Studying history has taught me that when questions like, “Why are things this way?” or, “Has anything like this every happened before?” come up, immediately to seek out historical causes and precedents. I’ve found that understanding people and events as rooted in historical processes (we all have individual histories, rooted in family, language, and culture, right?) allows me to be more compassionate and, hopefully, offer more informed solutions to personal and social problems.
Professionally, as a pastor I deal with the Bible each week, and understanding the Bible in its historical context, as well as engaging with the various interpretive traditions, has been incredibly helpful in preaching and teaching. I focused a lot of my history classes on Western Intellectual history, so the development of theological and philosophical systems of interpreting Christian faith has led (hopefully!) to a sympathetic understanding of different theological paradigms. Understanding the failures of the church throughout history has given me a bit more humility than I might otherwise have had.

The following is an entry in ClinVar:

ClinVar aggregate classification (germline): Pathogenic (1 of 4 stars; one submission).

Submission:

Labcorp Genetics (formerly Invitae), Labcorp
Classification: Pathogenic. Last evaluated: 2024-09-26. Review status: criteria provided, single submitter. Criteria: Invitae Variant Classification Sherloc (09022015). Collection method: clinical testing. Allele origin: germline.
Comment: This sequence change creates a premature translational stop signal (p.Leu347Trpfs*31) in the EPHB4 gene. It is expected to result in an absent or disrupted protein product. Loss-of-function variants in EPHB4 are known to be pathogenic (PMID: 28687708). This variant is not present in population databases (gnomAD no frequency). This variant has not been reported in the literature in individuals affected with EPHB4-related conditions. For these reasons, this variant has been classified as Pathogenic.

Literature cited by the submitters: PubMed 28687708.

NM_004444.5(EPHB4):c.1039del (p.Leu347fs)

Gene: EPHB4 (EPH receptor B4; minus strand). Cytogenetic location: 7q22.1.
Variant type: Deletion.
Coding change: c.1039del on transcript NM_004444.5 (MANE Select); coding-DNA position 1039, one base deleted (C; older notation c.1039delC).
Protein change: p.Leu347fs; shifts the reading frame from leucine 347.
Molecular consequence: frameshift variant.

Finally, as a history major I learned to discuss important ideas and to write coherently about historical topics. This has helped me to discuss significant issues with family, friends, colleagues and church members, and also to communicate well in sermons and other writing projects. I often look back on my time at U of A with fondness, and have never regretted majoring in history.